Obviously, the use of infectious contraceptive agents raises profound moral and ethical questions, especially that of informed consent and particularly if one assumes that choices about reproduction are intrinsically the sole right of the couples (or often the male partner?) concerned. However, it is quite plain that eventually the growth of human populations will be curbed, and almost certain that negative growth will occur, as population overshoots even the short-range capacity of the Earth to support it, and massive mortality from disease, famine, and genocide takes its course.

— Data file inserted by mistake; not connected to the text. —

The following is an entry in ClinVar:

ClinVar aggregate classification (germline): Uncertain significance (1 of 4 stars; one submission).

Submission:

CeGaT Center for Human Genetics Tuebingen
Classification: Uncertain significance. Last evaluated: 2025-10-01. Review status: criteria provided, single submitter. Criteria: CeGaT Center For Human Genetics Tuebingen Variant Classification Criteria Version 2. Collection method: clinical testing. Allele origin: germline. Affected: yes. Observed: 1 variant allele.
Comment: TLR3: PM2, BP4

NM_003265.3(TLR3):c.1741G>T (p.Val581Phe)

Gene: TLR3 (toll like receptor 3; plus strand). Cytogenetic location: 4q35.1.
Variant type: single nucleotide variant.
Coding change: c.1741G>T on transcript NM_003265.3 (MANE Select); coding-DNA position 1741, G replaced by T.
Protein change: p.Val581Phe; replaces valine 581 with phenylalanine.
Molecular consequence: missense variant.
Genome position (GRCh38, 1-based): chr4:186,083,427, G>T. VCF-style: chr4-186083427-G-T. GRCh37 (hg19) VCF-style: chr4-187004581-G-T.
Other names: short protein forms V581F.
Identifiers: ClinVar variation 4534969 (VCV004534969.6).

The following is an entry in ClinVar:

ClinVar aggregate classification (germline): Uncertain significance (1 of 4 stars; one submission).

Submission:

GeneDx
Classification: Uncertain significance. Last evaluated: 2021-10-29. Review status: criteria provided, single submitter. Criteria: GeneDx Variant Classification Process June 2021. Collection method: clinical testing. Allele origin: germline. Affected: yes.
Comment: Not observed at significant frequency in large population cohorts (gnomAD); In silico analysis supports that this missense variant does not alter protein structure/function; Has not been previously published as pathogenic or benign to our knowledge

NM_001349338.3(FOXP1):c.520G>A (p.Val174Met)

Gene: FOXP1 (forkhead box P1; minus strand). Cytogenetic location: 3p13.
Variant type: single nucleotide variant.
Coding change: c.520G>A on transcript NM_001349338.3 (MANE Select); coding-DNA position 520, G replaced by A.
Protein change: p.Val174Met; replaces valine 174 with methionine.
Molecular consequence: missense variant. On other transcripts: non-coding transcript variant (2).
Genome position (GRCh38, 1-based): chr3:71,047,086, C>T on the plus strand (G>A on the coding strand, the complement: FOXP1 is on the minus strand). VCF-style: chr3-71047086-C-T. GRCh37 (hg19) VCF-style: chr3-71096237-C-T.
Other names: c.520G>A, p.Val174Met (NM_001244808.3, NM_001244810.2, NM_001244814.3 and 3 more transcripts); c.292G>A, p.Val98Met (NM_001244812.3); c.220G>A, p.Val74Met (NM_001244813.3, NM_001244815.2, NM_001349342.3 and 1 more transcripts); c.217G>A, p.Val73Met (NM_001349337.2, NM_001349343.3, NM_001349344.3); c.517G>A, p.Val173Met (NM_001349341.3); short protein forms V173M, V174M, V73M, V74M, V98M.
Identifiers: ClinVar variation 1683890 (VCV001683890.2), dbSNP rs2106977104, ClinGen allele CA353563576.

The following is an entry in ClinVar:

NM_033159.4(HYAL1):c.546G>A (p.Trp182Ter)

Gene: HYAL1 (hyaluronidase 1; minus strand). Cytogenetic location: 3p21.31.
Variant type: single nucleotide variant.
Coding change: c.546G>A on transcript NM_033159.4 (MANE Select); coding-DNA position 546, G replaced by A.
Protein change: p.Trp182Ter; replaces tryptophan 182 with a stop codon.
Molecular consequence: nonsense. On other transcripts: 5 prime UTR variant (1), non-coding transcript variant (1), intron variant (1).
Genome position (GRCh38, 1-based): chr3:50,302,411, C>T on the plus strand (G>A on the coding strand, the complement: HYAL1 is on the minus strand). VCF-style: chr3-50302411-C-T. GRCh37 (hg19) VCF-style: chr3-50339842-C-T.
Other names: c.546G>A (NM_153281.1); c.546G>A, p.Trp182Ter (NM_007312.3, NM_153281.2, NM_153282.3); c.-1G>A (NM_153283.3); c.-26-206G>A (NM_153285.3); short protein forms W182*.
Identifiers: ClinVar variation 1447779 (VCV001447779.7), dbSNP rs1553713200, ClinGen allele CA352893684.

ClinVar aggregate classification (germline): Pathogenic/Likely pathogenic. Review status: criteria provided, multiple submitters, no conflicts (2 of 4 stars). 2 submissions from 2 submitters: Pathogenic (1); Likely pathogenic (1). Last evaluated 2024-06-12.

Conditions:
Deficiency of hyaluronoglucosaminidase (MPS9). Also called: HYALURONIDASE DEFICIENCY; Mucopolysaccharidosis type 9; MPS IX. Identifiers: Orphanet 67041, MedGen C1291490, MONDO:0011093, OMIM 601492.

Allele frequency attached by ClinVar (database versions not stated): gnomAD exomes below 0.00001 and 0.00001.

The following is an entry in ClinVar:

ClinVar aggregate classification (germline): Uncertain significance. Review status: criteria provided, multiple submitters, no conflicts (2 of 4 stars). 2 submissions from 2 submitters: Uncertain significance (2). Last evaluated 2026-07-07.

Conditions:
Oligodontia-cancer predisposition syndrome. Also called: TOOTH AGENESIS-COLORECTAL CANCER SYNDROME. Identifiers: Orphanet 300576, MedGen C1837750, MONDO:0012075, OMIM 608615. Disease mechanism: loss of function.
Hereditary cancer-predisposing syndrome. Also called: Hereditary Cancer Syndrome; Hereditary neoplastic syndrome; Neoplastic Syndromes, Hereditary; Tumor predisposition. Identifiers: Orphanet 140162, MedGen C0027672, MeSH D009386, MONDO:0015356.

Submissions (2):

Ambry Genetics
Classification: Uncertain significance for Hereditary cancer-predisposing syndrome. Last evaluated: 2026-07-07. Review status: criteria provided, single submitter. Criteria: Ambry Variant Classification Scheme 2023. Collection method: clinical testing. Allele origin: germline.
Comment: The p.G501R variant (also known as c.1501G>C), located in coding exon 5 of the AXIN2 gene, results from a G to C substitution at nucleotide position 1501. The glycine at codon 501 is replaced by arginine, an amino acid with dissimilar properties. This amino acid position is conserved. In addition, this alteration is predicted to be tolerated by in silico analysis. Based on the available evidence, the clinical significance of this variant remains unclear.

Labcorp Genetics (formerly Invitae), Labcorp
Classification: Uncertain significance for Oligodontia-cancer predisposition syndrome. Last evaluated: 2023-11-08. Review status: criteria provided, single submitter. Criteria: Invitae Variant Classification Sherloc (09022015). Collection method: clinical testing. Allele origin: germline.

We are in the position of a skilled hunter, perched on a mountain ridge, who sees a bus load of children stalled on a curve on an adjacent ridge, while a truck comes hurtling clown the road above, oblivious to the hazard out of sight around the curve below. The hunter has no way of communicating with either party, but he could shoot the truck driver, or blow out a tire, with the almost certain result that the truck will leave the road on the next curve and plunge into the canyon, killing the driver but sparing the bus and its occupants. This is obviously a morally equivocal situation, yet to do nothing, though sparing the hunter any legal responsibility for the death of the trucker, is a morally questionable choice also, since the trucker as well as the children will almost certainly be killed in the collision. Similarly, failing to arrest and reverse the present growth of human populations will almost certainly lead to a devastating collapse in human numbers-the deaths of hundreds of millions or billions of people is quite likely. In the process many major ecosystems will be degraded beyond recovery, innumerable other species will become extinct and many irreplaceable non-living, nonrenewable resources will be exhausted. This will certainly impair the capacity of the Earth to ever again support human societies at a high level of culture and prosperity for any significant number of people, while at the same time insuring that the right to reproduce as one sees fit becomes meaningless as people loose the means to insure their own survival, much less to provide for the children they would like to bear. The trucker will die, whether the hunter shoots him or not. It is Hobson’s choice, but we must accept the fact that free choice in reproductive decisions is the one freedom we cannot, in fact, afford, if we are to preserve any of the others.